Hands on Hunter Education

Hands on Hunter Education

This is Passport to Texas

Being a successful hunter begins with hunter education.

Anybody who handles firearms or goes hunting or practices shooting sports should take hunter education.

Hunter education is mandatory for those born on or after September 2, 1971. Steve Hall oversees the program at Parks and Wildlife. The course both prepares hunters for the season, and keeps them in good standing with the law.

The number one ticket we write is for no hunter’s education.

Andrew Alexander is a Texas Game Warden out of Bastrop County.

We write a lot of those [citations]. And the main thing we want there is—we don’t want them to pay a fine. We want them to take the course. They have 90 days to take the course and get their certification. Show proof to the judge, and then that citation will be dismissed.

The Texas Hunter Education program is primarily focuses on younger hunters, that’s not true of all states, which is important to understand if you hunt outside of Texas.

All fifty states require hunter education. We’re reciprocal with all of those states. And the ones that get us the most are the Colorado bound hunters who have to take it [if they’re born] on or after January 1, 1949. So, we get a lot of adults in our class that have it to have it to hunt in Colorado that may not need to have it to hunt in Texas.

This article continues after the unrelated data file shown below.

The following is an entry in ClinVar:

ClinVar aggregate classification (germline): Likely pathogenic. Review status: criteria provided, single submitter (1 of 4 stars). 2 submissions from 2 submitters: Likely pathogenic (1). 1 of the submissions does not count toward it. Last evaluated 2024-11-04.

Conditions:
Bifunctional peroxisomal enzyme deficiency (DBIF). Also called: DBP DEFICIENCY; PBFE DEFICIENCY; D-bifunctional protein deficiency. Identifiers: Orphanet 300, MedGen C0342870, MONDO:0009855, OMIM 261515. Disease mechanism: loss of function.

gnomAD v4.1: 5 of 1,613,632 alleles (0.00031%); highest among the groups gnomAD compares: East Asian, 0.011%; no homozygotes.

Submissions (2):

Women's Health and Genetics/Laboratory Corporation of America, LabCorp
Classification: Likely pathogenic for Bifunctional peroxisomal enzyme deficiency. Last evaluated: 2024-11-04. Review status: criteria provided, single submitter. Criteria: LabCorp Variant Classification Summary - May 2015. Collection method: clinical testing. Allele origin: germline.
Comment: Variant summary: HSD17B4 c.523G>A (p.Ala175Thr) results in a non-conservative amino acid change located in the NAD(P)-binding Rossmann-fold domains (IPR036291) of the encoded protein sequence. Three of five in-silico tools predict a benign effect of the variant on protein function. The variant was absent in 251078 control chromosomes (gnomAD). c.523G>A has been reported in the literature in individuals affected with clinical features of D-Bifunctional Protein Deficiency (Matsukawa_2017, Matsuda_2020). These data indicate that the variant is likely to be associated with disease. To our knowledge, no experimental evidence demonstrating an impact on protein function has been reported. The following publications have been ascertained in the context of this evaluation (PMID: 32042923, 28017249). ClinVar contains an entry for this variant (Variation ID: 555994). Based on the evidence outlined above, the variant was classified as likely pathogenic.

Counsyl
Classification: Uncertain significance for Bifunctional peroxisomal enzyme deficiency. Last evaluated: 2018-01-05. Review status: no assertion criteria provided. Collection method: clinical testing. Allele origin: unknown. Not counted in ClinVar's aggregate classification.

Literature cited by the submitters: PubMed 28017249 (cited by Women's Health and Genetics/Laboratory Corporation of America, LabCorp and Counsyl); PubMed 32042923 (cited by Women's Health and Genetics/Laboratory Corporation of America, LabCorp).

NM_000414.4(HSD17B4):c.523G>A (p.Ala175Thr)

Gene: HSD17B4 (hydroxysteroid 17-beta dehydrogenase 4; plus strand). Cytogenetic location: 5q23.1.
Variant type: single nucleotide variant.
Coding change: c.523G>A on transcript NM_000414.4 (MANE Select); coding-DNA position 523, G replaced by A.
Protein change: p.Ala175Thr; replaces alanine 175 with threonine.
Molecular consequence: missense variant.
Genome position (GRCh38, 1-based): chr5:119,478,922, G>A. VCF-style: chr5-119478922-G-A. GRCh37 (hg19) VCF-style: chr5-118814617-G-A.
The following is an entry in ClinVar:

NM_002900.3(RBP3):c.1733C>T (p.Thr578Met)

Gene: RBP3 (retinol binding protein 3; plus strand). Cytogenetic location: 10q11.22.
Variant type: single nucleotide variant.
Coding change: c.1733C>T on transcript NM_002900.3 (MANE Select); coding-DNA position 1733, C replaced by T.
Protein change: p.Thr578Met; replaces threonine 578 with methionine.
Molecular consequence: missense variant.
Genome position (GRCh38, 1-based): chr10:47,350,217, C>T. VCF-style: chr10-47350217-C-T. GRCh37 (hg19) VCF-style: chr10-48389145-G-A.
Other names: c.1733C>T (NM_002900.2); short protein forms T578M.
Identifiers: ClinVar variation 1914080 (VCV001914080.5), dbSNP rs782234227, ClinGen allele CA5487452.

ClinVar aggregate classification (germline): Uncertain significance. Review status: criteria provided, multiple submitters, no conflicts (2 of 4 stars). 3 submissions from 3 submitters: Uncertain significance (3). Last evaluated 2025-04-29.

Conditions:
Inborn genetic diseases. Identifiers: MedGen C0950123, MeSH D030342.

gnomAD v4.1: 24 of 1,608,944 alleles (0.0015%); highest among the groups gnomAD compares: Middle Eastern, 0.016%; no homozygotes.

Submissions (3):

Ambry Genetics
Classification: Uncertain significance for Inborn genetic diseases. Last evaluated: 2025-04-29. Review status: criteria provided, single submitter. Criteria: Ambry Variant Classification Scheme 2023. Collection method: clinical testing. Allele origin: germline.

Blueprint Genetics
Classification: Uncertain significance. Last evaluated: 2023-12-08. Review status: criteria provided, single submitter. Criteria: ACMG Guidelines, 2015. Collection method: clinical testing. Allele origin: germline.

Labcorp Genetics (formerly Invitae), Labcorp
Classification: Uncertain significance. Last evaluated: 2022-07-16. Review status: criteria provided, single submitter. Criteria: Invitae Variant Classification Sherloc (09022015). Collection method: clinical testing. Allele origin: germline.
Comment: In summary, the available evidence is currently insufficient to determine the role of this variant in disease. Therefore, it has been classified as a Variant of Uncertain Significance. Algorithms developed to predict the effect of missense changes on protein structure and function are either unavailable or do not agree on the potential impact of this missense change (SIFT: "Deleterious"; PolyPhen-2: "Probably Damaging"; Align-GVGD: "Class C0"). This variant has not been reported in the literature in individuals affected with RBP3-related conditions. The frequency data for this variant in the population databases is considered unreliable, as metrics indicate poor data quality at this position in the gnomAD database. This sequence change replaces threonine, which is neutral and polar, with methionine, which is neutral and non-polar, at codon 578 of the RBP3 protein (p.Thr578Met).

Find hunter education information on the Texas Parks and Wildlife website.

The Wildlife Restoration Program Supports our series.

For Texas Parks and Wildlife, I’m Cecilia Nasti.

Alligator Ancho Relleno Recipe

Tuesday, July 18th, 2017
Chef Jeff Martinez preparing Alligator Ancho Relleno.

Chef Jeff Martinez preparing Alligator Ancho Relleno.

This is Passport to Texas

If you’ve never eaten alligator, its flesh is firm like pork, with a mild flavor of chicken and fish. Chef Jeff Martinez.

Most of the time when you get alligator meat, it’s going to be the jaw or the tail.

Using ground alligator tail meat, Chef Jeff prepares a recipe for ancho alligator chile relleno.

I’ve got a hot pan here. We’re going to add some extra virgin olive oil to the bottom. We’re going to add our white onion that’s been diced up. We’re going to let this sauté.

Next Chef adds diced garlic, tomatoes and ground gator.

Alligator is a very lean meat, so the cooking time is minimal. So, we’re going to add a little more flavor to this dish by throwing in some sliced green olives. And then we’re going to add some of these raisins. And we’re going to finish it off with slivered almonds that have been toasted, and fresh chopped parsley. And once you put that parsley in, you don’t want to leave it on the stove cooking for too long, because you still want that brightness, that freshness from the parsley.

He salts to taste and then stuffs the mixture into ancho chiles that he rehydrated in hot water and brown sugar.

I’m going to make sure it’s nice and full, but you want to leave enough room so you can take the ancho chile and wrap it back around the meat. And I’m going to set that into an oven proof baking dish.

That goes into a 400 degree oven for 10 minutes. When done, he garnishes them with crema and parsley.

Find the recipe and instructions at passporttotexas.org.